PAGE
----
Who should pay?

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The list below shows, in order of priority, who has to pay the council tax in a particular dwelling. The person who falls into the highest category on the list is liable for payment (1 being the highest). 

  1. A resident freeholder
  2. A resident leaseholder
  3. A resident tenant
  4. A resident licensee
  5. A resident
  6. The owner (unoccupied property)

A resident is a person aged 18 years or over who occupies the dwelling as their only or main home.

If the dwelling is unoccupied, or the people there do not occupy the dwelling as a sole or main residence, then the non-resident owner will be liable. In certain instances, however, the owner is always the liable person (see separate note below on owner liability)

Owner liability 

When there are no residents in a property the non-resident owner is liable to pay the council tax.

If the owner lives in the same property as their tenant (such as a lodger) only the owner would be liable for the council tax.

Additionally the owner is always liable to pay the council tax in the following classes, even if there are tenants resident at the property:

  • Class A - A residential care home, nursing home or hostel
  • Class B -  A dwelling inhabited by religious communities, for example monks and nuns
  • Class C -  A dwelling inhabited by numerous tenants or licensees. This is usually referred to as a house in multiple occupation (see separate note below on houses in multiple occupation)
  • Class D - A dwelling inhabited by resident staff employed for domestic services that is occasionally occupied by the employer
  • Class E - A dwelling inhabited by a minister of religion in order to perform the duties of their office
  • Class F - A dwelling provided to an asylum seeker or under section 95 of the Immigration Asylum Act 1999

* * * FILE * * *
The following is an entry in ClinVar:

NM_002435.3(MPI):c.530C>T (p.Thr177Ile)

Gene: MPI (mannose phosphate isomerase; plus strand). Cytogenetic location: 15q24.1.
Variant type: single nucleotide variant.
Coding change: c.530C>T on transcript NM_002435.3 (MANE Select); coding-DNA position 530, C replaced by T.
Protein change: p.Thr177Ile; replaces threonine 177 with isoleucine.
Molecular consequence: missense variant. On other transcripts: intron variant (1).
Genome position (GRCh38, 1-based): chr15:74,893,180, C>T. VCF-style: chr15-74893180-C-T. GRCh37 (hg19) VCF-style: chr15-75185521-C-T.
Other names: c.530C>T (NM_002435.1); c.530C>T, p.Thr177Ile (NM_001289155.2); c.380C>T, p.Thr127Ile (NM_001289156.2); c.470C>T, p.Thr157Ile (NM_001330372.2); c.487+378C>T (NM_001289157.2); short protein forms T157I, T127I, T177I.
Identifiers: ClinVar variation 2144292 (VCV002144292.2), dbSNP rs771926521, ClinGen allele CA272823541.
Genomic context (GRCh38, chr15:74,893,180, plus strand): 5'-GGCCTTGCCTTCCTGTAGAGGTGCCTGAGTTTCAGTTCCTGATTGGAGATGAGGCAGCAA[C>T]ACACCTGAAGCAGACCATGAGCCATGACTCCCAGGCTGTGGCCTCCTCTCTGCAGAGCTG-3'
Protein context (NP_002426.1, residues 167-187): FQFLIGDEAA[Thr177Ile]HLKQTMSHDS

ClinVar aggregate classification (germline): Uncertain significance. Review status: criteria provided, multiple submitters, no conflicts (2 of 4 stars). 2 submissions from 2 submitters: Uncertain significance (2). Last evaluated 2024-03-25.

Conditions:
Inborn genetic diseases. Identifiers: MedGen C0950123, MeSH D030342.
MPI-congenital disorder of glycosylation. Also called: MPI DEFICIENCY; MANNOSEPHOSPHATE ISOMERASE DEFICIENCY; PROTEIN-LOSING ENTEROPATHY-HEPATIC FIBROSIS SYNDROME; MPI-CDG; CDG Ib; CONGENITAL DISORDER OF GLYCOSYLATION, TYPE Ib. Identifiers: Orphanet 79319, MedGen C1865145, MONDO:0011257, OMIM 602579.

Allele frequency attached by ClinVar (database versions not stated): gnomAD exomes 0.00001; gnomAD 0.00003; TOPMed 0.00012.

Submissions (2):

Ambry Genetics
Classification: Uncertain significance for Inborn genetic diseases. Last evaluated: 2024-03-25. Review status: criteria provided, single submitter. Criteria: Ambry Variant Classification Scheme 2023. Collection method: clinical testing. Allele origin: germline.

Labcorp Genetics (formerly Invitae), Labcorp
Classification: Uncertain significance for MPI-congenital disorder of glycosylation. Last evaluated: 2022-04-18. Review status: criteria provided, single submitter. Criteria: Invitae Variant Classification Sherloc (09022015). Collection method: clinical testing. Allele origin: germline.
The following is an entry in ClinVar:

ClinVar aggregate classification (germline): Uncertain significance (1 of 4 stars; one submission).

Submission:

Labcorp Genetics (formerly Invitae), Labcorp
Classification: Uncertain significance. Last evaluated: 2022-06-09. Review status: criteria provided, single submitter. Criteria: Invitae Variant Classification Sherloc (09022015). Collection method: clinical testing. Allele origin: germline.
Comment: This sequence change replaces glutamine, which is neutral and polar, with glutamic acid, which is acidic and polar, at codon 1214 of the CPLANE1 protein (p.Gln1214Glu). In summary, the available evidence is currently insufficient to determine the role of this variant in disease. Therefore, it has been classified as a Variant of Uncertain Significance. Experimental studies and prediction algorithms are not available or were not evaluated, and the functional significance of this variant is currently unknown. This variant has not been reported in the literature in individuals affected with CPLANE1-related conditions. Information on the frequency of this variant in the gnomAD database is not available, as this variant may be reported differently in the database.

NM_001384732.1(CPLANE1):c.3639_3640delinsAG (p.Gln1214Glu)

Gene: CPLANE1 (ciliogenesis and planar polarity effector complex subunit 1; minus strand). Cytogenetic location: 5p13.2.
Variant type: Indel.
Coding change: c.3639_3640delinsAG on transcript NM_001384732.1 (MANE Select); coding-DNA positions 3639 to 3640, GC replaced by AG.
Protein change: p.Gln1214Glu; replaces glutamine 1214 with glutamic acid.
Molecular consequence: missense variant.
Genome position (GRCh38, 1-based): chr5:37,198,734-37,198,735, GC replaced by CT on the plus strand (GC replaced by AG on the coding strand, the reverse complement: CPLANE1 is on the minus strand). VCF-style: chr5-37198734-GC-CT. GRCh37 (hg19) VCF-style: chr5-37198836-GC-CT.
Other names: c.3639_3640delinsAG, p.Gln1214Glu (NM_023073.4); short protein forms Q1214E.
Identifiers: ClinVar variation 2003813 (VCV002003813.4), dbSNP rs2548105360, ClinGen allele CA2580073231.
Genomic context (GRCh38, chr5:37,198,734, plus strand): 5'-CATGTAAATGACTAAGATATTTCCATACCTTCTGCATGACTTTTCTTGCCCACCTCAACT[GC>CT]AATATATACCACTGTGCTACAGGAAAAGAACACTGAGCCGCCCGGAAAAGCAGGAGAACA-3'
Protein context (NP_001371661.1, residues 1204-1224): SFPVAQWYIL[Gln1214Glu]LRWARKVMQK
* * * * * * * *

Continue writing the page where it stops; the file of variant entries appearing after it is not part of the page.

Houses in multiple occupation (HMO)

A house in multiple occupation is any type of dwelling which:

  • was originally constructed or has been adapted for occupation by people who do not make up a single household; or
  • is occupied by one or more people, each of whom
    • is a tenant or licensee of part only of the house/flat; or
    • has a licence to occupy the dwelling as a whole but who does not pay rent or licence fee for the whole dwelling

When determining whether a property should be classed as a house in multiple occupation, we will assess a number of factors such as:

  • tenancy agreements
  • rent being paid
  • use of communal areas
  • type of household and the relationships between occupiers
  • locks on bedroom doors

For most properties that fall under the HMO definition it is the rental arrangements that determine whether the landlord/owner or the tenants are liable for council tax.

As a general rule, a property will be classed as a HMO with the landlord/owner liable where each tenant has their own tenancy agreement and only pays rent for part of the property.

In most cases the tenants will be liable where there is only one tenancy agreement, with all the tenants names included for the whole of the property, and all of the rent due.

Sometimes this decision can only be made once all the relevant information is obtained from the owners, agents or tenants.

Joint and several liability

Where more than one person has the same legal interest in the property (such as joint owner, joint tenants or simply joint residents) each person will be held liable to pay the whole council tax charge.

Married couples and people living together as partners are considered to be jointly and severally liable (whether or not they have an equal interest in the property). You are considered the partner of a person if you are husband and wife or living together as husband and wife, or if you are civil partners or living together as civil partners.

If you are jointly and severally liable for the council tax, you are personally responsible for paying the whole of the council tax bill and not just your share of it. If you pay what is considered to be your 'share' but the other person does not pay their 'share' you will still be liable to pay the unpaid portion.

If you are jointly liable, you should make arrangements to ensure that the whole bill is being paid to avoid recovery proceedings being instigated against each liable individual.